Excerpt from James McBride’s The Color of Water: A Black Man’s Tribute to his White Mother

When I was fourteen my mother took up two new hobbies:1 riding a bicycle and playing piano. The piano I didn’t mind, but the bicycle drove me crazy. It was a huge old clunker2, blue with white trim, with big fat tires, huge fenders, and a battery-powered horn built into the middle of the frame with a button you pushed to make it blow3. The contraption would be a collector’s item now, probably worth about five thousand dollars, but back then it was something my stepfather found on the street in Brooklyn and hauled home a few months before he died.

I don’t know whether it was his decision to pull out or not, but I think not. He was seventy-two when he died, trim, strong, easygoing, seemingly infallible, and though he was my stepfather, I always thought of him as Daddy. He was a quiet, soft-spoken4man who wore old-timey clothes, fedoras, button-down wool coats, suspenders, and dressed neatly at all times, regardless of how dirty his work made him. He did everything slowly and carefully, but beneath his tractor-like slowness and outward gentleness was a crossbreed of quiet Indian and country black man, surefooted, hard, bold, and quick. He took no guff and gave none. He married my mother, a white Jewish woman, when she had eight mixed-race black children, me being the youngest at less than a year old. They added four more children to make it an even twelve and he cared for all of us as if we were his own. “I got enough for a baseball team,” he joked.5 One day he was there, the next—6stroke, and he was gone.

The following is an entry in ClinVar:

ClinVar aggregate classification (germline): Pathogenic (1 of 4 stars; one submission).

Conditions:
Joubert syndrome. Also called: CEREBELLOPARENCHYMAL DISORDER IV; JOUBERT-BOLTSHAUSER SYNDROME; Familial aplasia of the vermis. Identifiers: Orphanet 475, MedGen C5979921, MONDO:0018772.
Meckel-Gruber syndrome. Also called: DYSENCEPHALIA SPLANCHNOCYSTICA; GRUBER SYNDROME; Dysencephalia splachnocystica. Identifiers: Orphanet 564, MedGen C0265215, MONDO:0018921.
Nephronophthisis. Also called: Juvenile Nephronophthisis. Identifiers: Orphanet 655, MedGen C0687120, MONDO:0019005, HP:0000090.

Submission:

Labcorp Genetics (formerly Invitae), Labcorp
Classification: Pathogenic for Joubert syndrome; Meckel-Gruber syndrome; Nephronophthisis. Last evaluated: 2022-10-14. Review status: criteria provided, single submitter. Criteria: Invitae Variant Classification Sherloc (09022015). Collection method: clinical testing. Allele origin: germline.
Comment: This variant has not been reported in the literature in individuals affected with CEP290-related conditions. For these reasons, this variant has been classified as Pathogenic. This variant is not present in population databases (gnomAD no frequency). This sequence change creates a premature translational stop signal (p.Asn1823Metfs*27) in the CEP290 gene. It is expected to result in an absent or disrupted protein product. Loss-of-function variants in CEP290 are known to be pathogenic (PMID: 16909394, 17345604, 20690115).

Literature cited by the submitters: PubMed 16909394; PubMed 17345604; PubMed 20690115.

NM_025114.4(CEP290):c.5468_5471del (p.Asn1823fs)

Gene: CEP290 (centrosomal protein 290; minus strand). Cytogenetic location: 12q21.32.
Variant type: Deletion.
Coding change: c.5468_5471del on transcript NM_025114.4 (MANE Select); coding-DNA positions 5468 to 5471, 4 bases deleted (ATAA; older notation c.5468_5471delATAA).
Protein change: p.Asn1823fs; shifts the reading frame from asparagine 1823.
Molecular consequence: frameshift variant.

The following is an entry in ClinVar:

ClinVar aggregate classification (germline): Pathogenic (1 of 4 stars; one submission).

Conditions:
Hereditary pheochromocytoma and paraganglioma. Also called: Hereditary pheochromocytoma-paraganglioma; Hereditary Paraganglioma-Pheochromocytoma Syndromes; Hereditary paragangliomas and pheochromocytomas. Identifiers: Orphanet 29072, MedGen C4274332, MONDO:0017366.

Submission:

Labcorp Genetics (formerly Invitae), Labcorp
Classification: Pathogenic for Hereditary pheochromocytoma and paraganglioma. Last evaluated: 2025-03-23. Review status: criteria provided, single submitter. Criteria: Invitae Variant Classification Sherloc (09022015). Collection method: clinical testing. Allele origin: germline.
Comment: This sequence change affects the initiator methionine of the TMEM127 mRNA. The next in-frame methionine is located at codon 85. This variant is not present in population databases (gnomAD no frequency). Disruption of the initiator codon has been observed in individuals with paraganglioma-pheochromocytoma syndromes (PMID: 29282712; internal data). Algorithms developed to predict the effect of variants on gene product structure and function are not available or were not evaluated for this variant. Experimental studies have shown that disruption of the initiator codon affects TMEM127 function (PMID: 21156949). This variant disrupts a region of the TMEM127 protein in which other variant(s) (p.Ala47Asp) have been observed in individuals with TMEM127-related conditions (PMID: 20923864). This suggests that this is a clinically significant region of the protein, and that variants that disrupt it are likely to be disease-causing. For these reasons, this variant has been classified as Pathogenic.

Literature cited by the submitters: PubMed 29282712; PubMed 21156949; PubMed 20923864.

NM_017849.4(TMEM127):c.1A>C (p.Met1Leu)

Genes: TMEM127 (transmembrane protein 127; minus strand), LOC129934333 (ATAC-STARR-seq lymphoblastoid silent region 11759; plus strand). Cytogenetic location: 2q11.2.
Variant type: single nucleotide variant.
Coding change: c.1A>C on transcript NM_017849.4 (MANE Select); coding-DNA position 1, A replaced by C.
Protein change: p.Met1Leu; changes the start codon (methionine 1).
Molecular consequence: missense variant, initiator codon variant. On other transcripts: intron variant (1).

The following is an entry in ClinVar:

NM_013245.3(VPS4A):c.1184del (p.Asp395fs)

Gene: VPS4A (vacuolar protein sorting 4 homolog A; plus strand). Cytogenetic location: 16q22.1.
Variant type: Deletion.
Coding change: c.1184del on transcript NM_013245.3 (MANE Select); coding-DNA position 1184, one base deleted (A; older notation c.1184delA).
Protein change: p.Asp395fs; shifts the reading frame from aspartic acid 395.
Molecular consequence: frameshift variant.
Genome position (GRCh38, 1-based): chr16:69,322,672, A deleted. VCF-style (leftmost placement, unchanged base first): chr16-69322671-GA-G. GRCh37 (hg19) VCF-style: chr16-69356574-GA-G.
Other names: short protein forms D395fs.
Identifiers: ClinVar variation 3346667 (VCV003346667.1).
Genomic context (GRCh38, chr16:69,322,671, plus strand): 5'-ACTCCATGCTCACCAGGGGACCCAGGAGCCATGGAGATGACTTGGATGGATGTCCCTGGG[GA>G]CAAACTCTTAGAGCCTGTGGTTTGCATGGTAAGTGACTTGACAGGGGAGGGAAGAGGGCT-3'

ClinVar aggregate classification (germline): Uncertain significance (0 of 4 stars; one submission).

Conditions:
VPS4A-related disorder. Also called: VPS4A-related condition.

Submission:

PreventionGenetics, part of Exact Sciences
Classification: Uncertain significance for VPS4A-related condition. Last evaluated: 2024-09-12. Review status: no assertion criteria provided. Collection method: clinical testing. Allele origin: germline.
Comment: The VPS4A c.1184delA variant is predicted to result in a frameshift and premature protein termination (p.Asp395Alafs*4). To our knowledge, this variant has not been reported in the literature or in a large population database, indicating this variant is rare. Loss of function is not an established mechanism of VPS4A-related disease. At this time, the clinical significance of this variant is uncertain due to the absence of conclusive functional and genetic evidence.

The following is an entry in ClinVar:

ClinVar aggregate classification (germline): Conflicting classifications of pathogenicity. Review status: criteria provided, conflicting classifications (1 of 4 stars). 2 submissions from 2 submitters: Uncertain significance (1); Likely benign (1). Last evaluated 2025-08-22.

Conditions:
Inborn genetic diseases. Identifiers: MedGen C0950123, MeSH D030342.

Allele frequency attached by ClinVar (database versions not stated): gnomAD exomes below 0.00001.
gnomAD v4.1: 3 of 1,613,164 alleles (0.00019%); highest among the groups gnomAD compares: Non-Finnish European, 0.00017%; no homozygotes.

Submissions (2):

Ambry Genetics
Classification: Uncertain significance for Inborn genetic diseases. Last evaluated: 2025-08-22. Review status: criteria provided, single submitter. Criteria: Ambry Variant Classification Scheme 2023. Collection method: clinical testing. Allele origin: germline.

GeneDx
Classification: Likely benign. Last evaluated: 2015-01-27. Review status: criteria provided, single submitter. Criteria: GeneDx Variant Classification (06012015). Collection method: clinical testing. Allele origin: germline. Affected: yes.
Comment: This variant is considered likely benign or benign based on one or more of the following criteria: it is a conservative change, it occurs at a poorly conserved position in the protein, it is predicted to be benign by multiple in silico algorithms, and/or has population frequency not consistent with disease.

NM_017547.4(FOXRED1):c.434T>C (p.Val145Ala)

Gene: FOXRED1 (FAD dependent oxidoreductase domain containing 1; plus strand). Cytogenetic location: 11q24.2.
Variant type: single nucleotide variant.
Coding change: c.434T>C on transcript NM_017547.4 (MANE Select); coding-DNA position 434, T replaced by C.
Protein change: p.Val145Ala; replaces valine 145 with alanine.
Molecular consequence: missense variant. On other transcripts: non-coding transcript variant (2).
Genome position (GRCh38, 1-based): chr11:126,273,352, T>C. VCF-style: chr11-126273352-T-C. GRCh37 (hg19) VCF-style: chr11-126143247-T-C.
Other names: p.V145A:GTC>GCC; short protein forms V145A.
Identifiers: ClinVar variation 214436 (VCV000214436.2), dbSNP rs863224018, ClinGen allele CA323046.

I virtually dropped out of high school after he died, failing every class. I spent the year going to movies on Forty-second Street in Times Square with my friends. “James is going through his revolution,” my siblings snickered. Still, my sisters were concerned,7 older brothers angry. I ignored them. Me and my hanging-out boys were into the movies. Superfly, Shaft, and reefer, which we smoked in as much quantity as possible.8 I snatched purses. I shoplifted.9I even robbed a petty drug dealer once. And then in the afternoons, coming home after a day of cutting school, smoking reefer, waving razors, and riding the subway,10 I would see my mother pedaling her blue bicycle.